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Please use this identifier to cite or link to this item: http://hdl.handle.net/10791/29

Title: Understanding customer engagement: What makes customers more likely to provide feedback to an organization in the services sector
Authors: Robinson, Nadine
Supervisor(s): Celuch, Kevin (University of Southern Indiana)
McQuitty, Shaun (Faculty of Business, Athabasca University)
Examining Committee: Devine, Kay (Faculty of Business, Athabasca University)
Goodwin, Stephen (Illinois State University)
Olsen, Douglas (Arizona State University)
Degree: Doctor of Business Administration (DBA)
Department: Faculty of Business
Keywords: Customer feedback
Customer engagement
Customer orientation
Word of mouth
Affective commitment
Issue Date: 31-Jul-2013
Abstract: Given that companies such as Proctor & Gamble are saying that they expect to get more than half of their ideas from outside the organization, there is a surprising lack of published research on how to encourage more of those ideas to reach organizations. Within the service climate, a focus on customer orientation and customer engagement has been linked to helping organizations remain competitive. Encompassing all of the non-transactional customer behaviours that can affect an organization, discussions of customer engagement often include things such as word of mouth, advocacy, and co-creation, yet they often do not mention customer feedback. Word of mouth can only extend an organization’s promotional budget, whereas customer feedback, another piece of the customer engagement puzzle, has the power to impact innovation and improvements within an organization. As such, this study contributes to the understanding of the antecedents of customer feedback. A model is put forth combining the technology acceptance model, knowledge management, customer complaint behaviour, and the theory of planned behaviour, showing that the intention to provide feedback is affected by customer characteristics (attitude towards feedback, subjective norms), perceptions of the feedback process (perceived ease of feedback process, perceived usefulness of feedback), and organization perceptions (customer orientation and affective commitment). Altruism, gender, and perceived rewards associated with the feedback process did not affect the intention to provide feedback.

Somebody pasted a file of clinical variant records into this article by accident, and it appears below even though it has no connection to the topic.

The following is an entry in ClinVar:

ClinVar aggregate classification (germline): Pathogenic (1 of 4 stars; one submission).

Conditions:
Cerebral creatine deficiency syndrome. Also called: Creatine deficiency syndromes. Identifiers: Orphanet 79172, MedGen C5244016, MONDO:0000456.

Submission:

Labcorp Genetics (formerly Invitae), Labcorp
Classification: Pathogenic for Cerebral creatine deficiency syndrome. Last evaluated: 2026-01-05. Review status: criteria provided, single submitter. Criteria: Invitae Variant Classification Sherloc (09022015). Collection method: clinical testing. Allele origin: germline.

Graduation Date: Jul-2013
URI: http://hdl.handle.net/10791/29
Appears in Collections:Theses & Dissertations

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